English Summary:

Challenges for Reintegration: Focus on Gender, Age, and Ethnicity 

The Direction of Truth Agreements of the National Center for Historical Memory (CNMH) prepared this publication from recovered works initially produced in the areas of DDR and Gender and Specific Populations of the National Commission for Reparation and Reconciliation (CNRR) referring to the differential focus necessary to address gender and women, ethnicities with reference to indigenous people and afro-descendant communities, and age with reference to girls, boys, and adolescents. 

In accordance with the legal mandate and institutional mission of said Commission, such efforts were oriented towards guaranteeing the rights of victims of serious human rights violations that occurred in contexts of violence and armed conflicts in Colombia over the last decades, to develop reparation initiatives benefitting the victims and wider society, and obtaining guarantees of non-repetition of such violations (Translation from original source​).

Topics: Armed Conflict, DDR, Gender, Women, Justice, Reparations, Military Forces & Armed Groups, Paramilitaries, Rights, Human Rights Regions: Americas, South America Countries: Colombia

Year: 2014

Mobilities at Gunpoint: The Geographies of (Im)mobility of Transgender Sex Workers in Colombia

Citation:

Ritterbusch, Amy E. 2016. “Mobilities at Gunpoint: The Geographies of (Im)Mobility of Transgender Sex Workers in Colombia.” Annals of the American Association of Geographers 106 (2): 1–12.

Author: Amy E. Ritterbusch

Abstract:

Drawing from geo-ethnographic data collected during a participatory action research (PAR) project funded by the National Science Foundation and subsequent research conducted in Colombia with marginalized youth populations, this article explores the sociospatial exclusion and (im)mobility of the oppressed, subjugated, and persecuted through the social cartographies, geo-narratives, and auto-photographic images of transgender sex workers that were displaced by paramilitary-led gender-based violence and forced to leave their birth cities and rural communities in Colombia at an early age. As is the case for thousands of victims of the armed conflict in Colombia, displaced transgender populations seek refuge and opportunity in the streets of Bogotá, Colombia. The (im)mobilities of transgender sex workers are explored in two stages—the forced, violent mobilities of their displacement, followed by their experiences of discrimination, sociospatial exclusion, and persecution through hate crimes and social cleansing killings on arrival in Bogotá. This article discusses how research actors constructed their own spaces of cohesion and resistance to the multifaceted discrimination and marginalization from mainstream urban society through PAR. The PAR project presented in this article continues as part of the broader struggle of transgender sex workers to challenge the exclusionary discourses and praxis that limit their mobilities and autonomy in the city. This article concludes with examples of how research actors use the action-driven elements of PAR to negotiate, analyze, and resist the relationships of power and violence embedded within their urban environment and begin to re-present and change the reality of their immobility within the city.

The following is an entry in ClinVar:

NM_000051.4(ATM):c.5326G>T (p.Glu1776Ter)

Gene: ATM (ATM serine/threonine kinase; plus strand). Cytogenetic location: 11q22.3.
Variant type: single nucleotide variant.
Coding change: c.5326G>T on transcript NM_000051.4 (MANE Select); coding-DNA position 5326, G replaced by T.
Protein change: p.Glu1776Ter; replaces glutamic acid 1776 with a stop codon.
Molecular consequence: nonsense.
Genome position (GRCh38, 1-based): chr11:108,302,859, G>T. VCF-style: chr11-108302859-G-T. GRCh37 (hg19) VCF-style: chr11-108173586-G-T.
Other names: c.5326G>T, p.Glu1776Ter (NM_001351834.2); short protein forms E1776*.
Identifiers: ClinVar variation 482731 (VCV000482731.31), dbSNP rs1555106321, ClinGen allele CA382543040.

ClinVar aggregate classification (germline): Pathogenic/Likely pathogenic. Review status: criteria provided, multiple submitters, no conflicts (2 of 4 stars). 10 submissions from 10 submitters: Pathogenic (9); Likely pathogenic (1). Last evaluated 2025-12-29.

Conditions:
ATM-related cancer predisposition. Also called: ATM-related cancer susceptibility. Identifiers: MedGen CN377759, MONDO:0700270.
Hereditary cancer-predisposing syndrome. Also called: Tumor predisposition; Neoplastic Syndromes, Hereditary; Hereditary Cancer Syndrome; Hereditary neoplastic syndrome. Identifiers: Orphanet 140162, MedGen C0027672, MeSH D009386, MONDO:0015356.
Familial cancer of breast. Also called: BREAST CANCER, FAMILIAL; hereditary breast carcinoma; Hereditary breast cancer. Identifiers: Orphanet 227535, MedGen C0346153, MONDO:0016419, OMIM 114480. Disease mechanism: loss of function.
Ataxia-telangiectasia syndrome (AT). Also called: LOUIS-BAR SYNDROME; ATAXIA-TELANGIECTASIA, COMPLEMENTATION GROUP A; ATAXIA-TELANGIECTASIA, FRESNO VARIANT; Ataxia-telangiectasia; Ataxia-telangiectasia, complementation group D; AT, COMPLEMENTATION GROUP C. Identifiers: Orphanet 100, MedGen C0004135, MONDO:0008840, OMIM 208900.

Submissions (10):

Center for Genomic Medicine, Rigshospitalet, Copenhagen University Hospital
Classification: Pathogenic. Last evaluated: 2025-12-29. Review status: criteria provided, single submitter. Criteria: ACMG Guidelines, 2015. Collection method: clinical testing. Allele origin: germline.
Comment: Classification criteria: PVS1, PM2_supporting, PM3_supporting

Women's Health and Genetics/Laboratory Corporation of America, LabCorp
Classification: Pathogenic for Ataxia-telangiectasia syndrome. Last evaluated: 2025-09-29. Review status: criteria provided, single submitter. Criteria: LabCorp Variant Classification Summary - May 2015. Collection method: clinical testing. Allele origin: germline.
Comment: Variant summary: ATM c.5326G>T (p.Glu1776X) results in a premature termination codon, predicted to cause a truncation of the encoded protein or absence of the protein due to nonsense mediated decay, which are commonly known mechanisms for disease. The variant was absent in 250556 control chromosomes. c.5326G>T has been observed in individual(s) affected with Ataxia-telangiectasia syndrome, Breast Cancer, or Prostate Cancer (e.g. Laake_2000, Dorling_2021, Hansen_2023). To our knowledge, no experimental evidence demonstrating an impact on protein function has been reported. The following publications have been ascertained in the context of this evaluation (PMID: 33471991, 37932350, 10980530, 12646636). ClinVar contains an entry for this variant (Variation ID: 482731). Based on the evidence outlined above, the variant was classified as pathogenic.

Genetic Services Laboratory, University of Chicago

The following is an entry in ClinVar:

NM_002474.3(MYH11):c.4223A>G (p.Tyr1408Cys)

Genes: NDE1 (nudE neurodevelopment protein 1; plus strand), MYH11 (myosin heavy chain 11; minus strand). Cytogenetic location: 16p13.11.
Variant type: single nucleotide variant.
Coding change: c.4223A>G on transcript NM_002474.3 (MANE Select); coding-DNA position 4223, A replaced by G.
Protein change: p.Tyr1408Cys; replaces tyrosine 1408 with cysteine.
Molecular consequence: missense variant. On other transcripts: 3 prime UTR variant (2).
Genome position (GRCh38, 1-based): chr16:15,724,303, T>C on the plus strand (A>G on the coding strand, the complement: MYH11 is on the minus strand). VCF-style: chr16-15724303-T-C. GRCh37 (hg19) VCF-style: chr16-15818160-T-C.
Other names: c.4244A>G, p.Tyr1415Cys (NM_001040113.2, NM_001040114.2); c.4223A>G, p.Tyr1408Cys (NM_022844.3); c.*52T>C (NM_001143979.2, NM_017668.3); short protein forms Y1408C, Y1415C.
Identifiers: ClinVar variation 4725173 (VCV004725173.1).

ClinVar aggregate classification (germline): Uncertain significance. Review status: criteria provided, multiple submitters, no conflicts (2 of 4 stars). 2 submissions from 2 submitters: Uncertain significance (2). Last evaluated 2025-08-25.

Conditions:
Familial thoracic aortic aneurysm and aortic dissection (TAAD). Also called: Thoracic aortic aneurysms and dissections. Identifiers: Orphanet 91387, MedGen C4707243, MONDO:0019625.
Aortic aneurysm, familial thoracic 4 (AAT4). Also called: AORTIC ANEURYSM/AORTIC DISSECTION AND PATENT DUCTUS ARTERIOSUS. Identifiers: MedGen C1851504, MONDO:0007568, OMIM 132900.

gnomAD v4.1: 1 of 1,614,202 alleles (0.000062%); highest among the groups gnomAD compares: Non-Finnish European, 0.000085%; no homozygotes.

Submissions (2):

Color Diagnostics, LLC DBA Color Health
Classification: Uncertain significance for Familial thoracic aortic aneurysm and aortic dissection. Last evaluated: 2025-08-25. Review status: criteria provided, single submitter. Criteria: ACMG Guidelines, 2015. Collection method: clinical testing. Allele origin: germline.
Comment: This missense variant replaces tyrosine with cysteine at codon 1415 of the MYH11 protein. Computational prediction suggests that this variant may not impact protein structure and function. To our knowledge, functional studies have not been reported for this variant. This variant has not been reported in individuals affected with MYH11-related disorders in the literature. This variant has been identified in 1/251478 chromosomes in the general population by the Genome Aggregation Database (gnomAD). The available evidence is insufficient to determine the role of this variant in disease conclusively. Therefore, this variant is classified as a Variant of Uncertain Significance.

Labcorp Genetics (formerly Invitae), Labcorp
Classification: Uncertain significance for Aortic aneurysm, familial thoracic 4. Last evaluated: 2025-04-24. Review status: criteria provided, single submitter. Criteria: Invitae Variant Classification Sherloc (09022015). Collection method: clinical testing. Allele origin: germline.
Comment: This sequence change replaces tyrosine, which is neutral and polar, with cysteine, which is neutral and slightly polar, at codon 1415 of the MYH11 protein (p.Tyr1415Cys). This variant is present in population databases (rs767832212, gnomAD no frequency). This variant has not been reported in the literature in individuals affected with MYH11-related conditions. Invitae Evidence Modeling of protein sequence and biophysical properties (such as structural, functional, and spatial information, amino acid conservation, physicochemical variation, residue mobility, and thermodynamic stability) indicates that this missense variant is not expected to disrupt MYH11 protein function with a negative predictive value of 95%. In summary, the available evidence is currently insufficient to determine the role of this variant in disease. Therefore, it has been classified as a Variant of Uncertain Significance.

Keywords: Colombia, gender-based violence, gendered (im)mobilities, internally displaced persons, Participatory Action Research

Topics: Displacement & Migration, Forced Migration, Gender, Gender-Based Violence, Gendered Power Relations, LGBTQ, Livelihoods, Sexual livelihoods, Military Forces & Armed Groups, Paramilitaries, Violence Regions: Americas, South America Countries: Colombia

Year: 2016

Women, Violence, and Social Change in Northern Ireland and Chiapas: Societies Between Tradition and Transition

Citation:

Hoewer, Melanie. 2013. “Women, Violence, and Social Change in Northern Ireland and Chiapas: Societies Between Tradition and Transition.” International Journal of Conflict and Violence 7 (2): 216–31.

Author: Melanie Hoewer

Abstract:

Violence against women occurs in peacetime, intensifies during wartime, and continues in the aftermath of armed conflict. Women sometimes make gains during conflict and their efforts to break the pattern of violence have led to a greater awareness of gender-based violence. However, a lack of acknowledgement of transformations in gender identity at the macro-level during peace processes may create conflict in intimate partnerships. This study brings to light the complexity of changes occurring during peace processes in a multi-level analysis of women’s perceptions and positioning towards the state, their community, and their intimate partnership. This comparative analysis of fifty-seven female activists’ narratives from Chiapas and Northern Ireland demonstrates how a one-dimensional peace process (Northern Ireland) can limit the space for addressing women’s concerns, while peace processes that transcend the ethno- national dimension of conflict (Chiapas) can open a dialogue on issues of contention in male-female relationships.

Topics: Armed Conflict, Ethnic/Communal Wars, National Liberation Wars, Combatants, Domestic Violence, Ethnicity, Gender, Women, Men, Gender Roles, Gender-Based Violence, Gendered Power Relations, Gender Hierarchies, Gender Equality/Inequality, Governance, Post-conflict Governance, Military Forces & Armed Groups, Militaries, Paramilitaries, Non-state Armed Groups, Peacebuilding, Peace Processes, Post-Conflict, Post-Conflict Reconstruction, Violence Regions: Americas, North America, Europe, Northern Europe Countries: Mexico, United Kingdom

Year: 2013

Precursors to Femicide: Guatemalan Women in a Vortex of Violence

Citation:

Carey Jr., David, and M. Gabriela Torres. 2010. “Precursors to Femicide: Guatemalan Women in a Vortex of Violence.” Latin American Research Review 45 (3): 142–64.

Authors: David Carey Jr., M. Gabriela Torres

Abstract: